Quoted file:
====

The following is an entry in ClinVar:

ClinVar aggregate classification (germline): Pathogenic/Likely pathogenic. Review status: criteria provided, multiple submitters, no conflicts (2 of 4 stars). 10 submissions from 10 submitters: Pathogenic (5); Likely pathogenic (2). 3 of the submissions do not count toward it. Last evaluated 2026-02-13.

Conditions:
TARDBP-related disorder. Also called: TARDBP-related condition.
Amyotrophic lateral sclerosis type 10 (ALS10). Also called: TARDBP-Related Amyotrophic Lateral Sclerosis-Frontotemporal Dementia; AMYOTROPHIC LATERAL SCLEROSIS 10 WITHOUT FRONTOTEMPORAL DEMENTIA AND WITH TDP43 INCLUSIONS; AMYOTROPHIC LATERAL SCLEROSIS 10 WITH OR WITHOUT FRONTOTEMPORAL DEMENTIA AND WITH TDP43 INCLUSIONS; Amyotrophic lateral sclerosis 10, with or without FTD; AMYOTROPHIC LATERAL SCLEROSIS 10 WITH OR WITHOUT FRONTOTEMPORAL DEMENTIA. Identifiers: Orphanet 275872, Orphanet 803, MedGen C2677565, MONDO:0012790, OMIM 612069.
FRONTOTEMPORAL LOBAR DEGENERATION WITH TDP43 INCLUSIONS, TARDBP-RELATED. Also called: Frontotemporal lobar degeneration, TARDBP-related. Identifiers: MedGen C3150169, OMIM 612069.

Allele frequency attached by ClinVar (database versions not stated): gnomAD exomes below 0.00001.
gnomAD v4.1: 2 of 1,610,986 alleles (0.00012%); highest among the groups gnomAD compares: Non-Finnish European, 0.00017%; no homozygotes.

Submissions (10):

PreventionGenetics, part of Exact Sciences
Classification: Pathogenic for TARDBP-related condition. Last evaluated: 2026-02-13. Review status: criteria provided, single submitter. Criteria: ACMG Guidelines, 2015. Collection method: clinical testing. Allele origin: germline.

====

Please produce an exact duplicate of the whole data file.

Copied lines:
The following is an entry in ClinVar:

ClinVar aggregate classification (germline): Pathogenic/Likely pathogenic. Review status: criteria provided, multiple submitters, no conflicts (2 of 4 stars). 10 submissions from 10 submitters: Pathogenic (5); Likely pathogenic (2). 3 of the submissions do not count toward it. Last evaluated 2026-02-13.

Conditions:
TARDBP-related disorder. Also called: TARDBP-related condition.
Amyotrophic lateral sclerosis type 10 (ALS10). Also called: TARDBP-Related Amyotrophic Lateral Sclerosis-Frontotemporal Dementia; AMYOTROPHIC LATERAL SCLEROSIS 10 WITHOUT FRONTOTEMPORAL DEMENTIA AND WITH TDP43 INCLUSIONS; AMYOTROPHIC LATERAL SCLEROSIS 10 WITH OR WITHOUT FRONTOTEMPORAL DEMENTIA AND WITH TDP43 INCLUSIONS; Amyotrophic lateral sclerosis 10, with or without FTD; AMYOTROPHIC LATERAL SCLEROSIS 10 WITH OR WITHOUT FRONTOTEMPORAL DEMENTIA. Identifiers: Orphanet 275872, Orphanet 803, MedGen C2677565, MONDO:0012790, OMIM 612069.
FRONTOTEMPORAL LOBAR DEGENERATION WITH TDP43 INCLUSIONS, TARDBP-RELATED. Also called: Frontotemporal lobar degeneration, TARDBP-related. Identifiers: MedGen C3150169, OMIM 612069.

Allele frequency attached by ClinVar (database versions not stated): gnomAD exomes below 0.00001.
gnomAD v4.1: 2 of 1,610,986 alleles (0.00012%); highest among the groups gnomAD compares: Non-Finnish European, 0.00017%; no homozygotes.

Submissions (10):

PreventionGenetics, part of Exact Sciences
Classification: Pathogenic for TARDBP-related condition. Last evaluated: 2026-02-13. Review status: criteria provided, single submitter. Criteria: ACMG Guidelines, 2015. Collection method: clinical testing. Allele origin: germline.